I can't remember the last time I read a book in one sitting, but this was really well-written and compelling. I might even read it again, and take a little more time to savor it.
The three stars are all for the writer's intelligence and wit, ability to weave quotations into her story, and overall interesting personae. Her story itself, though, seems a bit premature. I don't think she has reached a real understanding or conclusion in her spiritual journey... yes, we're all always growing and changing if we are earnestly seeking, and that she is, but she's still young and flighty and I think this book might have turned out better if she had waited a couple years and gained ...more
Dreadful. Author is smug, condescending. Book disjointed, boring
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Trinity Episcopal...: Girl Meets God (discussion) 1 4 Jul 01, 2013 01:17PM  
  • Take This Bread: A Radical Conversion
  • The Sacred Journey: A Memoir of Early Days
  • Evolving in Monkey Town: How a Girl Who Knew All the Answers Learned to Ask the Questions
  • Jesus Girls: True Tales of Growing Up Female and Evangelical
  • Angry Conversations with God: A Snarky but Authentic Spiritual Memoir
  • Leaving Church: A Memoir of Faith
  • Surprised by Oxford
  • When We Were on Fire: A Memoir of Consuming Faith, Tangled Love, and Starting Over
  • The Quotidian Mysteries: Laundry, Liturgy and Women's Work (Madeleva Lecture in Spirituality)
  • The Irrational Season (Crosswicks Journals, #3)
  • Churched: One Kid's Journey Toward God Despite a Holy Mess
  • Girl at the End of the World: My Escape from Fundamentalism in Search of Faith with a Future
  • Bittersweet: Thoughts on Change, Grace, and Learning the Hard Way
  • Soul Survivor: How Thirteen Unlikely Mentors Helped My Faith Survive the Church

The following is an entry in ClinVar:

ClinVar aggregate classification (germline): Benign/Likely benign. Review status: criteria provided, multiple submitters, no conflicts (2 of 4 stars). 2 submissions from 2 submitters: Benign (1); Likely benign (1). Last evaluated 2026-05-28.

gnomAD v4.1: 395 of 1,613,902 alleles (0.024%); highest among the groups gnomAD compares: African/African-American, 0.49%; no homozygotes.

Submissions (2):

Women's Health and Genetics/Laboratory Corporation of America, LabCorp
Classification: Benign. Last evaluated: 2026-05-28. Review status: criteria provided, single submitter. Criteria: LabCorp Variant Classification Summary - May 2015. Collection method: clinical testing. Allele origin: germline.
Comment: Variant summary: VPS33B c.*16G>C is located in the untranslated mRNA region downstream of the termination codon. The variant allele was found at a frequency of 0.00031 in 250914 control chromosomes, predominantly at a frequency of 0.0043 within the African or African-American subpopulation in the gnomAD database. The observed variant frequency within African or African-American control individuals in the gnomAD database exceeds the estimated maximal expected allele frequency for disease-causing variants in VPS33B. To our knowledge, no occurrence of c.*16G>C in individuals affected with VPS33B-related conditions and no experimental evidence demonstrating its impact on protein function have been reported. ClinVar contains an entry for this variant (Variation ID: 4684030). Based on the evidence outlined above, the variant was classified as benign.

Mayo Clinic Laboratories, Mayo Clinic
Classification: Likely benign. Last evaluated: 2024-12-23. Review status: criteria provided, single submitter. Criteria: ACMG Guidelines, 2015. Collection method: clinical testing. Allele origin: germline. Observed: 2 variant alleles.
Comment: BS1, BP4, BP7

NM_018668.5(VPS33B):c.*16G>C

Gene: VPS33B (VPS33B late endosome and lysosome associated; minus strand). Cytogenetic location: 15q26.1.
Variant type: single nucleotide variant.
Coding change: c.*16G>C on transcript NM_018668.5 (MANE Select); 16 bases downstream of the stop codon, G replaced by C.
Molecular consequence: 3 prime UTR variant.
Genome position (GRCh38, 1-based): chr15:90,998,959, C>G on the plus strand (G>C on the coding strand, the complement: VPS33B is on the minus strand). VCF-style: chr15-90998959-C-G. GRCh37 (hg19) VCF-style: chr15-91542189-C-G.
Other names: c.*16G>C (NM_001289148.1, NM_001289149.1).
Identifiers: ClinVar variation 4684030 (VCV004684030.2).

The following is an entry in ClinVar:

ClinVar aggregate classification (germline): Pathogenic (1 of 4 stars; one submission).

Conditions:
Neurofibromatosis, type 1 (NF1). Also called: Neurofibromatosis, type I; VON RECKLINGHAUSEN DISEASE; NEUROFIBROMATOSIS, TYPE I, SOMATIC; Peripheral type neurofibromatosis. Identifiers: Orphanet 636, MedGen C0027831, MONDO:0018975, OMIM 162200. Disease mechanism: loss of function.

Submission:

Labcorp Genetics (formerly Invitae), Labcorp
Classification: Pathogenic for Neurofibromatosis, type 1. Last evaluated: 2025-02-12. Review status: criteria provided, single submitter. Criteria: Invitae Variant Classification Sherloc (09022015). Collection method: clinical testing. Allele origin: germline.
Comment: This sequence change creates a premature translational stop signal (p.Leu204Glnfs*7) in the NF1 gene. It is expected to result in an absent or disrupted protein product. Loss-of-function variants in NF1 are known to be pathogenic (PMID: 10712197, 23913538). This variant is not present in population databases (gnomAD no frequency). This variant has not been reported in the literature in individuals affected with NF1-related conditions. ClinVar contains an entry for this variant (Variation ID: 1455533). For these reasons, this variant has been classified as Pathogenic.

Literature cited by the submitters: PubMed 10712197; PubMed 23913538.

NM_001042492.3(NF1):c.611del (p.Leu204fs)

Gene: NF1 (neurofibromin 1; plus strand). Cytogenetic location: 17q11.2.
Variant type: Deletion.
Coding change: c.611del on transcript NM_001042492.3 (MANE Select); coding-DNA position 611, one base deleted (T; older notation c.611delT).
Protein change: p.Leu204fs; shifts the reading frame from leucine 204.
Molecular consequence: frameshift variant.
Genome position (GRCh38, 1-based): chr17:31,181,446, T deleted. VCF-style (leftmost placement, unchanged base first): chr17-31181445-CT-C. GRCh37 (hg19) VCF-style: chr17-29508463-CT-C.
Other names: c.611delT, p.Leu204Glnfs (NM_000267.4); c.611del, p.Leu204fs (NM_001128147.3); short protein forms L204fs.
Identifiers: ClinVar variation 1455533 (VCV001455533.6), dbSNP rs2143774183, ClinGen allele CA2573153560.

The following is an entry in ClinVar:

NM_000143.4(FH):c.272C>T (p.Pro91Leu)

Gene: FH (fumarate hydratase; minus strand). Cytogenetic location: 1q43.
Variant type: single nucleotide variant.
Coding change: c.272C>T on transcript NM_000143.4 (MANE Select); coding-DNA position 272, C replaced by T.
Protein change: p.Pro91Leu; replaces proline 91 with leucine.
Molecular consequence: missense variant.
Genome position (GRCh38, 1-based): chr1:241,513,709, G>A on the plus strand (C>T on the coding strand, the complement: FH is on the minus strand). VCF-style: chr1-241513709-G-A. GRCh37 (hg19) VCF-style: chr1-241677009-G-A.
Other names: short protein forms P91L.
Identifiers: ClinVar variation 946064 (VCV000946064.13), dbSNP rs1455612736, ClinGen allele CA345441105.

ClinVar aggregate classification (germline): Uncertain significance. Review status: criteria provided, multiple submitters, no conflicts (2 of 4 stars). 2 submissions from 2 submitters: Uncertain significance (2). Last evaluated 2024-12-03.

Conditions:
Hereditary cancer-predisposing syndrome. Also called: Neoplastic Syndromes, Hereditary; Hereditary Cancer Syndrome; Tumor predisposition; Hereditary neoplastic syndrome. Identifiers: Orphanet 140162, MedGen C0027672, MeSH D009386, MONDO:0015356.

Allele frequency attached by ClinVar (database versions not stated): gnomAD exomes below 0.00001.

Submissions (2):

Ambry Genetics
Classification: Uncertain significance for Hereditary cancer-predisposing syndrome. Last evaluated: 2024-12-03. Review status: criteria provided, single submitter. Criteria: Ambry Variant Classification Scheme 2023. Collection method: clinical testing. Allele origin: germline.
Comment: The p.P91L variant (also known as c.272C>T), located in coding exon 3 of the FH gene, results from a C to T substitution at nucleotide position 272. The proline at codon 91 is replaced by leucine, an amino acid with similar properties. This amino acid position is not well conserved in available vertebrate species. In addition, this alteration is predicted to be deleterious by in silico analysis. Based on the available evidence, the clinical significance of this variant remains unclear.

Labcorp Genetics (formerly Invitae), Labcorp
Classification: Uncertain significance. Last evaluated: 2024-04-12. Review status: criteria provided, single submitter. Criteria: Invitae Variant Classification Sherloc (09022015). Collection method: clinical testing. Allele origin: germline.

• Half the Church: Recapturing God's Global Vision for Women
  • This Odd and Wondrous Calling: The Public and Private Lives of Two Ministers
  • Torn: Rescuing the Gospel from the Gays-vs.-Christians Debate
Lauren F. Winner is the author of numerous books, including Girl Meets God and Mudhouse Sabbath. Her study A Cheerful & Comfortable Faith: Anglican Religious Practice in the Elite Households of Eighteenth-Century Virginia was published in the fall of 2010 by Yale University Press. She has appeared on PBS’s Religion & Ethics Newsweekly and has written for The New York Times Book Review, The ...more
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“There are a few people out there with whom you fit just so, and, amazingly, you keep fitting just so even after you have growth spurts or lose weight or stop wearing high heels. You keep fitting after you have children or change religions or stop dyeing your hair or quit your job at Goldman Sachs and take up farming. Somehow, God is gracious enough to give us a few of those people, people you can stretch into, people who don't go away, and whom you wouldn't want to go away, even if they offered.” 60 likes
“...but that is how the clues God leaves sometimes work. Sometimes nothing comes of them. Sometimes, as in a great novel, you cannot see until you get to the end that God was leaving clues for you all along. Sometimes you wonder, how did I miss it? Surely any idiot should have been able to see from the second chapter that it was Miss Scarlet in the conservatory with the rope. 10 likes